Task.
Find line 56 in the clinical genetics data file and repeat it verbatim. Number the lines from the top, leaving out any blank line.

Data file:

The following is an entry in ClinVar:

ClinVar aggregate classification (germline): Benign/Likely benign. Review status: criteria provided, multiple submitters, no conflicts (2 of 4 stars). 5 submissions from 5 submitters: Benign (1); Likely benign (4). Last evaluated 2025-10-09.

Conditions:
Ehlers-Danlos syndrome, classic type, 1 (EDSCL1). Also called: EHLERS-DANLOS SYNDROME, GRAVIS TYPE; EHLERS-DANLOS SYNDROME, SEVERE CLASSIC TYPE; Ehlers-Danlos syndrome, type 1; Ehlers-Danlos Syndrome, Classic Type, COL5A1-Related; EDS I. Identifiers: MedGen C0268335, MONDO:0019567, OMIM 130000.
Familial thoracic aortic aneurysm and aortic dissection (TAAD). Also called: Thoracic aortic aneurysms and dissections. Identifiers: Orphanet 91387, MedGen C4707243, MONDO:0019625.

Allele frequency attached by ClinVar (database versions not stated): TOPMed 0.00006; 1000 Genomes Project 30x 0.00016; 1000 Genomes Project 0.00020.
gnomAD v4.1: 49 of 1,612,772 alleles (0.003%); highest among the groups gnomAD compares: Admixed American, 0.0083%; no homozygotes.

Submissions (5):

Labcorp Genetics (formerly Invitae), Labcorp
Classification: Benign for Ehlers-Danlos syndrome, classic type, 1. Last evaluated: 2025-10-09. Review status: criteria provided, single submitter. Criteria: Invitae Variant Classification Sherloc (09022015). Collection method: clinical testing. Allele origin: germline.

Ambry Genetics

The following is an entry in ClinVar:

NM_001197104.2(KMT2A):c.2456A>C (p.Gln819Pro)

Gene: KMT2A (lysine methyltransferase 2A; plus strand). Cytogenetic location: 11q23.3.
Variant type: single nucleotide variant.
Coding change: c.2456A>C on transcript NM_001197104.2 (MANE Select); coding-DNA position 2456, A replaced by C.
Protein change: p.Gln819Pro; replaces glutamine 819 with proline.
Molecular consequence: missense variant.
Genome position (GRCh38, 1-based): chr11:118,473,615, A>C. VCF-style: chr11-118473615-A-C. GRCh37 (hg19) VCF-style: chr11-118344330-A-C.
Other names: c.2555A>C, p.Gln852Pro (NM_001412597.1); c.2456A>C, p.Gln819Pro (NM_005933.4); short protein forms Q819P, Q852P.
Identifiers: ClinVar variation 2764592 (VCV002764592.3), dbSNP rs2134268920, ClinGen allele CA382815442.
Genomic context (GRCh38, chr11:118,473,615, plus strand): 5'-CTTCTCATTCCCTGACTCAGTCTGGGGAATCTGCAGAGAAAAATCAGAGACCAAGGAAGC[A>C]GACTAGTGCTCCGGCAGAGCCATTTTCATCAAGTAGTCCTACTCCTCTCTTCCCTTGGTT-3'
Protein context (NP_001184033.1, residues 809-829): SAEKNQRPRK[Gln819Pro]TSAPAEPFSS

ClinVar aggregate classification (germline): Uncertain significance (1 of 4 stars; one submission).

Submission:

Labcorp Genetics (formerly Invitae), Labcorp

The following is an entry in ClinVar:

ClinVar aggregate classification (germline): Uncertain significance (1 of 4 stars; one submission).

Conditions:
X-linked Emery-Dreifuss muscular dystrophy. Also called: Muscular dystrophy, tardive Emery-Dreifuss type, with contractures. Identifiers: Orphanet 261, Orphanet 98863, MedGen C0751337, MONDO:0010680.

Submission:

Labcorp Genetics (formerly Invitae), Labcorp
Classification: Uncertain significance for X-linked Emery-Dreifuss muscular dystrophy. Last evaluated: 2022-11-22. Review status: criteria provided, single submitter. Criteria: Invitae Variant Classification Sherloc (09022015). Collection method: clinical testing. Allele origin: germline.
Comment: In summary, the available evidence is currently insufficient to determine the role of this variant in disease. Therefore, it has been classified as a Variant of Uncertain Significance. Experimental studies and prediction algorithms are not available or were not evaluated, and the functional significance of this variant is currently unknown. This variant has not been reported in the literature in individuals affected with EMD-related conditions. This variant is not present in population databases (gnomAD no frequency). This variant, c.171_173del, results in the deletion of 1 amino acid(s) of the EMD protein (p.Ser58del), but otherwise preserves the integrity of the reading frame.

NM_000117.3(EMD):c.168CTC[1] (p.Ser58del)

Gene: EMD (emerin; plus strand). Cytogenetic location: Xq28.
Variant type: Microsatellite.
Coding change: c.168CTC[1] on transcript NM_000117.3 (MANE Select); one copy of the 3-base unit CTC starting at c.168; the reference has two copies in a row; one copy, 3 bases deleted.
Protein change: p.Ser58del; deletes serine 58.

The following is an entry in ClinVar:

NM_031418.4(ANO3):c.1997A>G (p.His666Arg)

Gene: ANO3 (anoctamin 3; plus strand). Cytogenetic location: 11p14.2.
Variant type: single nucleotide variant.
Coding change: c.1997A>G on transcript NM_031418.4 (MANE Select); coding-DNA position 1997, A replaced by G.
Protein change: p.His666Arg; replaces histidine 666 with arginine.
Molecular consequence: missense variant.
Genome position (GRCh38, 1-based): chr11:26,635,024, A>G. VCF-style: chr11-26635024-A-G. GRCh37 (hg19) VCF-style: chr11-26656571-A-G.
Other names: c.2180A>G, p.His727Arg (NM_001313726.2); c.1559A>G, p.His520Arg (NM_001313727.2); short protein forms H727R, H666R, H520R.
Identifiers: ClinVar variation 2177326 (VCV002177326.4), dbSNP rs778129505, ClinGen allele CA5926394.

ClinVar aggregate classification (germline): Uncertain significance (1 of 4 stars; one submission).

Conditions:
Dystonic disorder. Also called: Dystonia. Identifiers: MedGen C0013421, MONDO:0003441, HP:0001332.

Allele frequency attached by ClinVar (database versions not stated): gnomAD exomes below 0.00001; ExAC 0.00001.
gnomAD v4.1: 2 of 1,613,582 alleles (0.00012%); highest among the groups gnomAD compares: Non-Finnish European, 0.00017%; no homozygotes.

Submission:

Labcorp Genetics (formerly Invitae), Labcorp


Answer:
Labcorp Genetics (formerly Invitae), Labcorp